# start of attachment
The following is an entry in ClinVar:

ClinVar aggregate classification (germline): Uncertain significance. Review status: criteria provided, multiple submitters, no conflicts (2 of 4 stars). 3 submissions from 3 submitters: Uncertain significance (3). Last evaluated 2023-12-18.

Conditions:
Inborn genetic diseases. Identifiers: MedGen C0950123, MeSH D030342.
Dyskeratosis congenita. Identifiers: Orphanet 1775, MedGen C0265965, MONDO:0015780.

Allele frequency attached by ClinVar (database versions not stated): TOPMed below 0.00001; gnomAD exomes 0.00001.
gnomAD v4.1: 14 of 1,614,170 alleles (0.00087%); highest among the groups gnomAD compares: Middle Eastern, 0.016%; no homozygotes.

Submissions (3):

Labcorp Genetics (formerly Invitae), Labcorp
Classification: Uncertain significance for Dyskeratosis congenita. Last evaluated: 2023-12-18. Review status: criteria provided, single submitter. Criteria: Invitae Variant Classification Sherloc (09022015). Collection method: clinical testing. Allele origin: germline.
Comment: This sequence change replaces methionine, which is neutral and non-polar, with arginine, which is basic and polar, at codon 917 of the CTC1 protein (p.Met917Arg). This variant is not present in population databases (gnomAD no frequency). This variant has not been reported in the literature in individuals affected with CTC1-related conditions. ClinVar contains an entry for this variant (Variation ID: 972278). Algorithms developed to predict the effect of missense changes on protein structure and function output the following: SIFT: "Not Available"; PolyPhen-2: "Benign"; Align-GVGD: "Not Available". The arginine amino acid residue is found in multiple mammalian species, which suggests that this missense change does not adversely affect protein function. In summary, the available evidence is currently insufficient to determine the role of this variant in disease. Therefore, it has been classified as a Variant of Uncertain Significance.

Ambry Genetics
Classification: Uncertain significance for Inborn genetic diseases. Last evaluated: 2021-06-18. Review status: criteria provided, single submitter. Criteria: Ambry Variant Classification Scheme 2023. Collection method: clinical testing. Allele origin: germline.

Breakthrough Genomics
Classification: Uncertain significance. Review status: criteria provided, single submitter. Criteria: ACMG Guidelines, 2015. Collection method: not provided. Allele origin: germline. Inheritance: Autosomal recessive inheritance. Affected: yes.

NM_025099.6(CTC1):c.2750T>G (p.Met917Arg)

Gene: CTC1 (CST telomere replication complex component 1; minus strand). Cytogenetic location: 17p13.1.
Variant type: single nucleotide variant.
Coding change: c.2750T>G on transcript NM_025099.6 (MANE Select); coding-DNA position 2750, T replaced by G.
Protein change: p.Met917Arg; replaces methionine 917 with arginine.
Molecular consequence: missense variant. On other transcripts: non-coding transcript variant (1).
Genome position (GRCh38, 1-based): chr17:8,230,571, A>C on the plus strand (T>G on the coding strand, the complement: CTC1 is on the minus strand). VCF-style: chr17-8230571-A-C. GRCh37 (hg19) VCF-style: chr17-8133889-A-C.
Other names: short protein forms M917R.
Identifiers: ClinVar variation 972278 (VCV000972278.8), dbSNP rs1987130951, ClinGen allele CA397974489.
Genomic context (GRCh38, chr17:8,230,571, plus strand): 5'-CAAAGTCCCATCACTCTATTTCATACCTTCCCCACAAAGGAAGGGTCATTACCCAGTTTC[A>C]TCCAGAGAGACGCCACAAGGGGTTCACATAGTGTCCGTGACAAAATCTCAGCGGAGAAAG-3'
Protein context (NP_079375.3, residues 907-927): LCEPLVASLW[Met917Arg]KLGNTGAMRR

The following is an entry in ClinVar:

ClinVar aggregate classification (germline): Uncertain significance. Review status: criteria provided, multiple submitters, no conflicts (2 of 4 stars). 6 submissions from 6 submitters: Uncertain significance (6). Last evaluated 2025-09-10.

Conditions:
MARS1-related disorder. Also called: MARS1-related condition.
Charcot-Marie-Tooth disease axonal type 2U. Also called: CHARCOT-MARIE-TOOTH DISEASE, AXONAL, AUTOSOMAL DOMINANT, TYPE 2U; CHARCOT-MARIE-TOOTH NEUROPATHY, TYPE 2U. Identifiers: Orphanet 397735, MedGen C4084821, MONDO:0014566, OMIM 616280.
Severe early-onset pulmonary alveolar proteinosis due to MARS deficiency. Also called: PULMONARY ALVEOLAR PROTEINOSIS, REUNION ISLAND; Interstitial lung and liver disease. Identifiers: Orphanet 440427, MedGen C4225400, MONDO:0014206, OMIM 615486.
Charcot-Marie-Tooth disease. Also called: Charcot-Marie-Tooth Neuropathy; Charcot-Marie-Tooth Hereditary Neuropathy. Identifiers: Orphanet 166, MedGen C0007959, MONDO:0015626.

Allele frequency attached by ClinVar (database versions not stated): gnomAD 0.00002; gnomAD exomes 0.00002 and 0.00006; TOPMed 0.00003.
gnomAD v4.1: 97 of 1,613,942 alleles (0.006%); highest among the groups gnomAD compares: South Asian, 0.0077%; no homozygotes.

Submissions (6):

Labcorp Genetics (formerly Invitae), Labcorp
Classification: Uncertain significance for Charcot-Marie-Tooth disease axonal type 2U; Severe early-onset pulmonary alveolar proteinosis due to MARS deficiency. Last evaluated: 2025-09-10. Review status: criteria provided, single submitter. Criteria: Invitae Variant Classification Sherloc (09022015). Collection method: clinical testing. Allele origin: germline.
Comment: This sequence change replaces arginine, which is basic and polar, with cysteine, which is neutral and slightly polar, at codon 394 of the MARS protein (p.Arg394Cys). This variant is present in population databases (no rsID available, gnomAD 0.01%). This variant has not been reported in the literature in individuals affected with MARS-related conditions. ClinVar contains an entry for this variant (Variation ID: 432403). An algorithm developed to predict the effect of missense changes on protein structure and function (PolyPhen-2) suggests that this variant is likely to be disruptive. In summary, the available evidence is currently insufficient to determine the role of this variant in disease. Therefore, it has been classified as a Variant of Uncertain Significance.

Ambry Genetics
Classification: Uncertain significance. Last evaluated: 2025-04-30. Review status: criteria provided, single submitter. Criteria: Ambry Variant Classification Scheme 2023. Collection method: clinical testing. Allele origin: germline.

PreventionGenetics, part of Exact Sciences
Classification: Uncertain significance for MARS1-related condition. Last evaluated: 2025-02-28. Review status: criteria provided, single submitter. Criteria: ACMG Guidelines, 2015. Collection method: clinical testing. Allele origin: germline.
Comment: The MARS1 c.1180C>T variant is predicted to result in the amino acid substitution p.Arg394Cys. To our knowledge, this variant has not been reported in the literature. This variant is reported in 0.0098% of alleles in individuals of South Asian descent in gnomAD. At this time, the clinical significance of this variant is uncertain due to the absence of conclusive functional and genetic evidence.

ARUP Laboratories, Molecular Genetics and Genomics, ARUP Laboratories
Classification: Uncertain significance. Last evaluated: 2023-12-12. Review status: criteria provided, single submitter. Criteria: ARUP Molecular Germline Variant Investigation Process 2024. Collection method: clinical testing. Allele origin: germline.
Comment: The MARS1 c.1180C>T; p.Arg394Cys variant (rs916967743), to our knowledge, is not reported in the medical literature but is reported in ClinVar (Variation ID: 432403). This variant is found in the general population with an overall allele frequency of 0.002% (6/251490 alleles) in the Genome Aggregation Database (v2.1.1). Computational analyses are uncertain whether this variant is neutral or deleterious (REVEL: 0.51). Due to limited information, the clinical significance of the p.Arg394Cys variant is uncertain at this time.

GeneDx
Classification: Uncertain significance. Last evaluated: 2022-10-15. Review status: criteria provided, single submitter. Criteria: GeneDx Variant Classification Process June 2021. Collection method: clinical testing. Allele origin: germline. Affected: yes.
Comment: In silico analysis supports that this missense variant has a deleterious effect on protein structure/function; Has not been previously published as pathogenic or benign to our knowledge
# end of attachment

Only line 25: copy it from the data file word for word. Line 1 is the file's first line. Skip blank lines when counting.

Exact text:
Genomic context (GRCh38, chr17:8,230,571, plus strand): 5'-CAAAGTCCCATCACTCTATTTCATACCTTCCCCACAAAGGAAGGGTCATTACCCAGTTTC[A>C]TCCAGAGAGACGCCACAAGGGGTTCACATAGTGTCCGTGACAAAATCTCAGCGGAGAAAG-3'